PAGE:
Georgia University Comes Under Fire for Warning About HIV-Positive Man on Campus
BY Todd Heywood of The American Independent
September 06 2013 10:21 AM ET
On a Tuesday in August, Georgia Southern University issued an alarming “health alert” to its students. A “dominant” black man was “intentionally and knowingly” transmitting HIV. School officials warned the press, too. But weeks later, amid denials by state health officials that they authorized or distributed the alert, the school has quietly removed it from its website. A lot of people are demanding to know why it was posted in the first place.
“This ‘health alert’ has all the subtlety of a campfire story about an escaped ax murderer,” says Georgia-based blogger and activist Mark King. “Those most likely to infect us are people we know and trust, not the viral-wielding thugs as described by campus police.”
Indeed, in the weeks since the warning, police have so far filed no criminal charges, identified no suspects, and provided no public substantiation that anything in the alert was true. Still, the initial warning left little to the imagination:
"The Department of Public Safety has been informed of a potential danger in the form of an HIV positive individual who may be knowingly and intentionally infecting his sexual partners. The subject is reportedly an attractive, well-kempt, well-dressed African American male who is in his mid-thirties, but could appear to be in his mid-twenties. He may portray himself as a world traveler who has lived in New York City, Philadelphia and Atlanta. He may also report living in smaller towns like Savannah, Statesboro, Augusta, Macon and Vidalia. He is masculine and dominant, has tattoos and sometimes wears glasses and/or facial hair.While he has been known to target men, the subject presents a risk to anyone with whom he has intimate contact. He has been known to approach a victim, gain his trust and move into the victim’s home. He may tell the victim he has a recording studio and can assist with a recording career. He has also been known to claim that he works as an HIV counselor/assistant."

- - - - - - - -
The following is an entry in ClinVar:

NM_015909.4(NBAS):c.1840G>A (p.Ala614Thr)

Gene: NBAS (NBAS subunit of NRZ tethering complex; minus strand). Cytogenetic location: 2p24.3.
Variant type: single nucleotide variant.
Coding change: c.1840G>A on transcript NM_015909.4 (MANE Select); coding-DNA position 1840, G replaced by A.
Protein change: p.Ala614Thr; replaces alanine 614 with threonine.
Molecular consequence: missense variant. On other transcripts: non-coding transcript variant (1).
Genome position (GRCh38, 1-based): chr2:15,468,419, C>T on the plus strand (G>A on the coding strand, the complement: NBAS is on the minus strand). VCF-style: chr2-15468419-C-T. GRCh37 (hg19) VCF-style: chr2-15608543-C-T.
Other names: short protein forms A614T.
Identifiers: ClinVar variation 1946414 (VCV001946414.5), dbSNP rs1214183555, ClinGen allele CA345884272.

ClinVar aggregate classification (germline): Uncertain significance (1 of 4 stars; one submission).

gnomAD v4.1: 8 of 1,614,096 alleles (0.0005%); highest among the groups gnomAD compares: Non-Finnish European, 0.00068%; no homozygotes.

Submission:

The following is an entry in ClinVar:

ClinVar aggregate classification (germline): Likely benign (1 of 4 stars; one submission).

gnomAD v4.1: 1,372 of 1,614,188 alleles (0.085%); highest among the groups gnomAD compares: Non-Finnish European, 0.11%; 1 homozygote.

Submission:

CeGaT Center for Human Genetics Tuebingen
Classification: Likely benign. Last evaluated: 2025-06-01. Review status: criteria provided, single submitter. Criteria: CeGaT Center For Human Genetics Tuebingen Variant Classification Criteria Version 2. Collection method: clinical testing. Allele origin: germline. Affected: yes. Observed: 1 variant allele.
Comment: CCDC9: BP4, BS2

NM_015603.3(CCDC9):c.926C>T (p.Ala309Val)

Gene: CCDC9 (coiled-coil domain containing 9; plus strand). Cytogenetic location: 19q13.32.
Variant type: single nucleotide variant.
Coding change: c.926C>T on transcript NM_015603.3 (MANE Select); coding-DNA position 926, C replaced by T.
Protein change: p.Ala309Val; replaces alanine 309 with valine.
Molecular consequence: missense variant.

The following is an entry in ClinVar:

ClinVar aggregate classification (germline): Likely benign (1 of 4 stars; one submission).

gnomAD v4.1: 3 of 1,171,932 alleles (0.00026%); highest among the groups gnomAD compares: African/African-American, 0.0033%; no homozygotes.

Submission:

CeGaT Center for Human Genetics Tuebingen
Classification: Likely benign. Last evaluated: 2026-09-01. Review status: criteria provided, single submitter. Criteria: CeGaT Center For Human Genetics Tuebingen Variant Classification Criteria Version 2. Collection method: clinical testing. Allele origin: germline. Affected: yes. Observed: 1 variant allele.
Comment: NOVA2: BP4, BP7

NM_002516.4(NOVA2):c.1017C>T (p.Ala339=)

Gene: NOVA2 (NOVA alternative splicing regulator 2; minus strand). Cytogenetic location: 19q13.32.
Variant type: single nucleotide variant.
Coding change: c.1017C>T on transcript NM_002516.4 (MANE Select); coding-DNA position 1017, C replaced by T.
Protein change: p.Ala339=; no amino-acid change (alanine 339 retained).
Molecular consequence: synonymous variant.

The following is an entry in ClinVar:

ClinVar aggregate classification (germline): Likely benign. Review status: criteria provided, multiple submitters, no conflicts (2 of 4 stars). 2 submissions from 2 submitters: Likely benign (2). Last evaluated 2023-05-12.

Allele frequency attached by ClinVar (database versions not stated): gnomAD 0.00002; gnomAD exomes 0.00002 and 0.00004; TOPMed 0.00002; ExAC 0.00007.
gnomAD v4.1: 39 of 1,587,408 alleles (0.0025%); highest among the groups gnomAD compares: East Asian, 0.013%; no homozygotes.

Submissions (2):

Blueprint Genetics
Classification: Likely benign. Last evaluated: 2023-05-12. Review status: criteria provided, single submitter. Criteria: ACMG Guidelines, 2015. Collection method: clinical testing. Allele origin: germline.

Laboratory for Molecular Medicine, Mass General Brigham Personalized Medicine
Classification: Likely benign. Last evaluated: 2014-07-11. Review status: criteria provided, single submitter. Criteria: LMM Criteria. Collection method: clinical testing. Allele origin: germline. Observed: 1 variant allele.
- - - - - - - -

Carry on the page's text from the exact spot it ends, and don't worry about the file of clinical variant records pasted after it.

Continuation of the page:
GSU’s dean of students, Patrice Buckner-Jackson, issued a press statement in conjunction with the alert: "Georgia Southern University received an anonymous report of a potential health danger to our students that we determined to be a credible threat. The University is taking action to issue a warning to our students about the potential threat from an HIV infected male. At Georgia Southern, we strive to teach our students to make informed decisions. The safety and well-being of our students remain our top priorities."
University spokesman Casey Jones declined to answer any questions about the alert, including when and why it was removed from the university’s website. Jones also declined to answer questions about how the university determined the anonymous report was “a credible threat.”
A spokesman for Georgia’s Department of Public Health says it provided technical assistance to GSU for testing and access to treatment for new infections but that the department was not involved in the ongoing criminal investigation and had nothing to do with the health alert.
“I underscore that the alert you mention was not authored or distributed by DPH,” emailed Ryan Deal, communications director for the Department. “DPH has not issued an alert of this nature.”
National and local activists have condemned the alert as stigmatizing against those living with HIV. Terrence Moore, director of policy and health equity with the National Association of State and Territorial AIDS Directors – a national membership organization of the leading health authorities on HIV in the U.S. – slammed the alert in a statement released to The American Independent.
“While we are glad that the University has since removed the health threat from the website, the message that it shared was stigmatizing toward people living with HIV and populations disproportionately affected by HIV, especially Black gay men,” Moore wrote. “We understand that the University feels the need to maintain the health and safety of its students; however, this health alert did not follow a public health approach to HIV prevention as recommended by the National HIV/AIDS Strategy (NHAS), whose vision ends with ‘free of stigma and discrimination.’ This is evident by fact that the Georgia Department of Public Health was not consulted before this alert, which is very disconcerting.”